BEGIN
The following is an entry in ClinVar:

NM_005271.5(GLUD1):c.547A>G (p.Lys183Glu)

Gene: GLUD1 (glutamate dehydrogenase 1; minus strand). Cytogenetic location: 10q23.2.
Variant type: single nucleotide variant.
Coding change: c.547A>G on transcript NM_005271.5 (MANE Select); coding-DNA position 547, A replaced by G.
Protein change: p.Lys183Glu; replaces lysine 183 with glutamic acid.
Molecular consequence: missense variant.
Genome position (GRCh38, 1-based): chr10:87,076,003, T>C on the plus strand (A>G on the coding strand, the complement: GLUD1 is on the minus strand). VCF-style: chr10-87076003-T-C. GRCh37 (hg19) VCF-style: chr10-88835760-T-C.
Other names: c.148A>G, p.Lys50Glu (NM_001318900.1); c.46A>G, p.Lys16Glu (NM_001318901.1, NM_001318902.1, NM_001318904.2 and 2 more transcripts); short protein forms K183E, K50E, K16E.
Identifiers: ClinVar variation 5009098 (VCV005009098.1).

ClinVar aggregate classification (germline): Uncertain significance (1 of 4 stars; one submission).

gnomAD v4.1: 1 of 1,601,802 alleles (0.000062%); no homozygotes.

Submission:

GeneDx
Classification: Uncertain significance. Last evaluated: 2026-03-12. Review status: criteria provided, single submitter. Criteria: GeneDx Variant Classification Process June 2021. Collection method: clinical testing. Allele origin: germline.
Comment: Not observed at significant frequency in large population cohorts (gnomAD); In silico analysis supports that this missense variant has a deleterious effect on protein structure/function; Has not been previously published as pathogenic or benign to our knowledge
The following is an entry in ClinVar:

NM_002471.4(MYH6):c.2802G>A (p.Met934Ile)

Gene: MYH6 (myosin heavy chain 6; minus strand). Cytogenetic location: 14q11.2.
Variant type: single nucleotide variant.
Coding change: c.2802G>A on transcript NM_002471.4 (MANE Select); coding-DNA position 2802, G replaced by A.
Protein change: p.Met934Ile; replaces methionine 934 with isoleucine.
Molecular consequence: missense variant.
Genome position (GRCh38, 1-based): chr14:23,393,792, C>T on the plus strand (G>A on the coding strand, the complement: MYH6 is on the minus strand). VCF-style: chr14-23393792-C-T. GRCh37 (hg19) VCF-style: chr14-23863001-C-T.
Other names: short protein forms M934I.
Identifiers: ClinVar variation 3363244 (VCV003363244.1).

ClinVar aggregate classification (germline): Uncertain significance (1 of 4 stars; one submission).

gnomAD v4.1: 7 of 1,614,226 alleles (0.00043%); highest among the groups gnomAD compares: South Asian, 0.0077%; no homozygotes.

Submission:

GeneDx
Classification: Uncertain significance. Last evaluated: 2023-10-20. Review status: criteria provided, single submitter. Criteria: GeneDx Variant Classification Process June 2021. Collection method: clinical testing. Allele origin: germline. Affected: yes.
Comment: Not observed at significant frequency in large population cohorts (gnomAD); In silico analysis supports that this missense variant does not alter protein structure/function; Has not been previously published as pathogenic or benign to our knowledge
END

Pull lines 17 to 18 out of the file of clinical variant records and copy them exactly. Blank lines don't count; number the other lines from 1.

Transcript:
The following is an entry in ClinVar:

NM_002471.4(MYH6):c.2802G>A (p.Met934Ile)